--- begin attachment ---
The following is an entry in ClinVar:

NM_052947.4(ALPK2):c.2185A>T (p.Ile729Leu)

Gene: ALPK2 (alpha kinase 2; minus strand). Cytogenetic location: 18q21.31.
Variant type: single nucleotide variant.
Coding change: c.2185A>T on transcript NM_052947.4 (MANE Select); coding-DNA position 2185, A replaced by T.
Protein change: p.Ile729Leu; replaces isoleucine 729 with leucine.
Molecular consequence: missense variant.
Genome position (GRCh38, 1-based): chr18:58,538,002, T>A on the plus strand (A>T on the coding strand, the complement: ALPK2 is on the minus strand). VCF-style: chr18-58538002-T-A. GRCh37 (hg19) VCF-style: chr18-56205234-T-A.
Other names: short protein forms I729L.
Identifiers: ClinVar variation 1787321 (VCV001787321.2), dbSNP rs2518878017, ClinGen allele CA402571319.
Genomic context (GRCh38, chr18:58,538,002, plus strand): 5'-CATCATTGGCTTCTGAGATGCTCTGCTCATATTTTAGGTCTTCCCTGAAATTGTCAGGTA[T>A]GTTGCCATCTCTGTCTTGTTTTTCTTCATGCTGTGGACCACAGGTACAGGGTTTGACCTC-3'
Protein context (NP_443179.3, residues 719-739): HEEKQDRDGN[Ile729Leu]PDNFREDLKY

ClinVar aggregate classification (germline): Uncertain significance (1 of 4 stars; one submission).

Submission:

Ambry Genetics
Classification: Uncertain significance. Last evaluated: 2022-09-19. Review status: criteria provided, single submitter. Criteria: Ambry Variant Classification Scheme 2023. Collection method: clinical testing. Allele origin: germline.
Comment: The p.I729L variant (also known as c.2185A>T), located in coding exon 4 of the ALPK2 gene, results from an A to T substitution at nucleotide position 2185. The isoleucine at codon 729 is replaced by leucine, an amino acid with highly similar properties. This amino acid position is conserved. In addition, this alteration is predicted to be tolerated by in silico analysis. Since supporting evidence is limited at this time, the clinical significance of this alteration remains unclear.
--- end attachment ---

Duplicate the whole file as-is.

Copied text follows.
The following is an entry in ClinVar:

NM_052947.4(ALPK2):c.2185A>T (p.Ile729Leu)

Gene: ALPK2 (alpha kinase 2; minus strand). Cytogenetic location: 18q21.31.
Variant type: single nucleotide variant.
Coding change: c.2185A>T on transcript NM_052947.4 (MANE Select); coding-DNA position 2185, A replaced by T.
Protein change: p.Ile729Leu; replaces isoleucine 729 with leucine.
Molecular consequence: missense variant.
Genome position (GRCh38, 1-based): chr18:58,538,002, T>A on the plus strand (A>T on the coding strand, the complement: ALPK2 is on the minus strand). VCF-style: chr18-58538002-T-A. GRCh37 (hg19) VCF-style: chr18-56205234-T-A.
Other names: short protein forms I729L.
Identifiers: ClinVar variation 1787321 (VCV001787321.2), dbSNP rs2518878017, ClinGen allele CA402571319.
Genomic context (GRCh38, chr18:58,538,002, plus strand): 5'-CATCATTGGCTTCTGAGATGCTCTGCTCATATTTTAGGTCTTCCCTGAAATTGTCAGGTA[T>A]GTTGCCATCTCTGTCTTGTTTTTCTTCATGCTGTGGACCACAGGTACAGGGTTTGACCTC-3'
Protein context (NP_443179.3, residues 719-739): HEEKQDRDGN[Ile729Leu]PDNFREDLKY

ClinVar aggregate classification (germline): Uncertain significance (1 of 4 stars; one submission).

Submission:

Ambry Genetics
Classification: Uncertain significance. Last evaluated: 2022-09-19. Review status: criteria provided, single submitter. Criteria: Ambry Variant Classification Scheme 2023. Collection method: clinical testing. Allele origin: germline.
Comment: The p.I729L variant (also known as c.2185A>T), located in coding exon 4 of the ALPK2 gene, results from an A to T substitution at nucleotide position 2185. The isoleucine at codon 729 is replaced by leucine, an amino acid with highly similar properties. This amino acid position is conserved. In addition, this alteration is predicted to be tolerated by in silico analysis. Since supporting evidence is limited at this time, the clinical significance of this alteration remains unclear.